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White Horse Inn: The Radical Reformation

On this program, the hosts continue their discussion which began last week on the influence of the Radical Reformation. How did the theology of the Anabaptist and Pietist movements end up influencing so many forms of Protestantism, both here in America and around the world? And more specifically, how did these views shape the founders of the Enlightenment and help create what we know today as Protestant Liberalism? Join us on this edition of White Horse Inn.

Christianity & LiberalismHost Quote:

“We are continuing our discussion of the impact of the other reformation we hardly ever talk about, the Radical Reformation, on liberal Protestantism. Radicalism didn’t come from the Reformation. It’s often called the ‘leftwing reformation’ but it actually came from the late Middle Ages. A movement that came to be known as radical Anabaptism was millennial and utopian, expecting a radical age of the Spirit that would wash away all history and tradition and all external authority.

“This radical impulse has been part of Protestantism down to the present day. And if you look at Protestant Liberalism today, it looks very similar to this radical Anabaptist movement, as do many evangelical movements. And so, in a really profound way, even though evangelicals and liberals are at each other’s throats, they are more engaged in a sibling rivalry than they are successors of Luther and Calvin. In this program, we want to look at the ongoing influence of this radical element in Protestantism that is totally different from the 16th century Reformation led by Martin Luther and other reformers.” – Michael Horton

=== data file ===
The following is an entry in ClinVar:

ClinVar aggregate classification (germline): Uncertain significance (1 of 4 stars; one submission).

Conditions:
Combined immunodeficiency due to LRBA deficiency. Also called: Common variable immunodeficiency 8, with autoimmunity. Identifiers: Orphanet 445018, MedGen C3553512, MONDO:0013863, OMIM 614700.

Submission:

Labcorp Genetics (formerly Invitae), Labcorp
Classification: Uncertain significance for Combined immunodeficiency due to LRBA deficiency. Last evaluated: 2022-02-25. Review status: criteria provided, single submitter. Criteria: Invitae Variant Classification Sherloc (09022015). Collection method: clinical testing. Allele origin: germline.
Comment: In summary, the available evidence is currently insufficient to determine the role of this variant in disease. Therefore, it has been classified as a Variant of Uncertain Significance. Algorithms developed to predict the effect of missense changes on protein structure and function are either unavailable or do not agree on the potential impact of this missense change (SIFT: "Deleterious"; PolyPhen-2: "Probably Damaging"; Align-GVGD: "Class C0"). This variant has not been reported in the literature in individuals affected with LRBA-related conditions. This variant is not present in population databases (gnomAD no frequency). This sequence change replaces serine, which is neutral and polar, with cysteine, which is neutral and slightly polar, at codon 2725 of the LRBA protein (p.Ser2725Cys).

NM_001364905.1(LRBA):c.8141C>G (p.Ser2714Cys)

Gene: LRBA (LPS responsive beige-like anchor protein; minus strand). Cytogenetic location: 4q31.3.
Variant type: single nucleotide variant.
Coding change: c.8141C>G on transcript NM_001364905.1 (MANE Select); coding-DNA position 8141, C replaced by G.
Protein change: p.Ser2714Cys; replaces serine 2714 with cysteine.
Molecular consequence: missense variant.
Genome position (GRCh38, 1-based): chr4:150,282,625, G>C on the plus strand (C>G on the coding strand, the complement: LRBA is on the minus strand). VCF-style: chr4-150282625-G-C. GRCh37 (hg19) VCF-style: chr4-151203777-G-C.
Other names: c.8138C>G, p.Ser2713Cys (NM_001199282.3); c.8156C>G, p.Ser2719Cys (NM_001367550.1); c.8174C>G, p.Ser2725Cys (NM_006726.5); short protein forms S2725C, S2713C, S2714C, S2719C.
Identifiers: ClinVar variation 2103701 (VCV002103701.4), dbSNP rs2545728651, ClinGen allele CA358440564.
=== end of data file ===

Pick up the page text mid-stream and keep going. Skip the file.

Term to Learn:

“Liberalism”

In the sphere of religion, in particular, the present time is a time of conflict; the great redemptive religion which has always been known as Christianity is battling against a totally diverse type of religious belief, which is only the more destructive of the Christian faith because it makes use of traditional Christian terminology. This modern non-redemptive religion is called “liberalism.”

This movement is so various in its manifestations that one may almost despair of finding any common name which will apply to all its forms. But manifold as are the forms in which the movement appears, the root of the movement is one; the many varieties of modern liberal religion are rooted in naturalism—that is, in the denial of any entrance of the creative power of God (as distinguished from the ordinary course of nature) in connection with the origin of Christianity. (Adapted from J. Gresham Machen, Christianity & Liberalism)

(This podcast is by White Horse Inn. Discovered by Christian Podcast Central and our community — copyright is owned by the publisher, not Christian Podcast Central, and audio is streamed directly from their servers.)

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The Radical Reformation

According to a recent Pew study, 53% of American Protestants couldn’t identify Martin Luther as the one who started the Reformation, and fewer than 30% of white Evangelicals were unable to identify Protestantism as the faith which embraces the doctrine of justification by faith alone.

On this program, the hosts will attempt to show that contemporary Christians, whether liberal or conservative, have more in common with the theology of the Anabaptist reformers than they do with the views of Luther and Calvin expressed in the great Reformation solas. Join us as we continue to think about the Reformation on this edition of White Horse Inn.